The mark of a good value investor is a contrarian mindset and a long-term investment horizon.
Value investing is the art of buying stocks which trade at a significant discount to their intrinsic value. Value investors achieve this by looking for companies on cheap valuation metrics, typically low multiples of their profits or assets, for reasons which are not justified over the longer term. This approach requires a contrarian mindset and a long term investment horizon. Over the last 100 years, a value investment strategy has a consistent history of outperforming index returns across multiple equity markets.
We are a team investment professionals who work together on the Equities desk in the Value Investment team at Schroders. Over the past decade we have implemented a value investment strategy, a contrarian and proven apprach to investing. The value investment team is responsible for over £12.3bn assets (as at 31 December 2019), managed in a disciplined value style.
- Kevin Murphy, Fund Manager, Equity Value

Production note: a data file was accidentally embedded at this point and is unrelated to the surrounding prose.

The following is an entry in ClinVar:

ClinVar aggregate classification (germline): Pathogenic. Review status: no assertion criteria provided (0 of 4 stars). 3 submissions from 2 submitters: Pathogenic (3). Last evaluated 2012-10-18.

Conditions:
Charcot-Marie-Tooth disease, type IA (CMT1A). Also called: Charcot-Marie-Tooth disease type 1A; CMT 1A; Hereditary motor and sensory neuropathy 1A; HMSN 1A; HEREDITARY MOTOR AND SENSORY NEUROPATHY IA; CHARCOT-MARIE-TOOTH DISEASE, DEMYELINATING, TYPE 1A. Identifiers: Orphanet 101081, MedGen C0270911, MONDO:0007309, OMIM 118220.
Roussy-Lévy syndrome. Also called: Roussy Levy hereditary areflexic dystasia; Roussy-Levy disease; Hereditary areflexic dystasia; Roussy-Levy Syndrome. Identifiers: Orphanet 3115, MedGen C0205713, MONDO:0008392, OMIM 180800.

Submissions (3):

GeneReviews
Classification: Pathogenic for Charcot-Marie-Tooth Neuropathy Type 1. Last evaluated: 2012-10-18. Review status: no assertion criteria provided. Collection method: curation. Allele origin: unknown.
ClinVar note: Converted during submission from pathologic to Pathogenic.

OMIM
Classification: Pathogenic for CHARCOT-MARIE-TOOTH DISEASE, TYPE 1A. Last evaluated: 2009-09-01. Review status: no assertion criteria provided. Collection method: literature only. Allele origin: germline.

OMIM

- Nick Kirrage, Fund Manager, Equity Value
- Simon Adler, Fund Manager, Equity Value
- Andrew Williams, Investment Specialist, Equity Value
- Andrew Evans, Fund Manager, Equity Value
- Juan Torres Rodriguez, Fund Analyst, Equity Value
- Roberta Barr, Research Analyst, Equity Value
Equity value funds
We run six funds across three major geographies targeting income and/or capital growth through a distinct value approach.
- Schroder Income Fund
- Schroder Recovery Fund
- Schroder ISF Global Recovery
- Schroder Global Recovery Fund
- Schroder Global Equity Income Fund
- Schroder ISF Global Equity Yield
- Schroder ISF European Equity Yield
- Schroder ISF European Value Fund
What are the risks?
Past performance is not a guide to future performance and may not be repeated. The value of investments and the income from them may go down as well as up and investors may not get back the amounts originally invested. Some funds invest solely in the companies of, or in property located in, one country or region. This can carry more risk than investments spread over a number of countries or regions. Investments in smaller companies can be less liquid than investments in larger companies and price swings may therefore be greater than in larger company funds. Investors in the emerging markets and the Far East should be aware that this involves a high degree of risk and should be seen as long term in nature. Exchange rates may cause the value of investments denominated in currencies other than sterling, and the income from them, to rise or fall.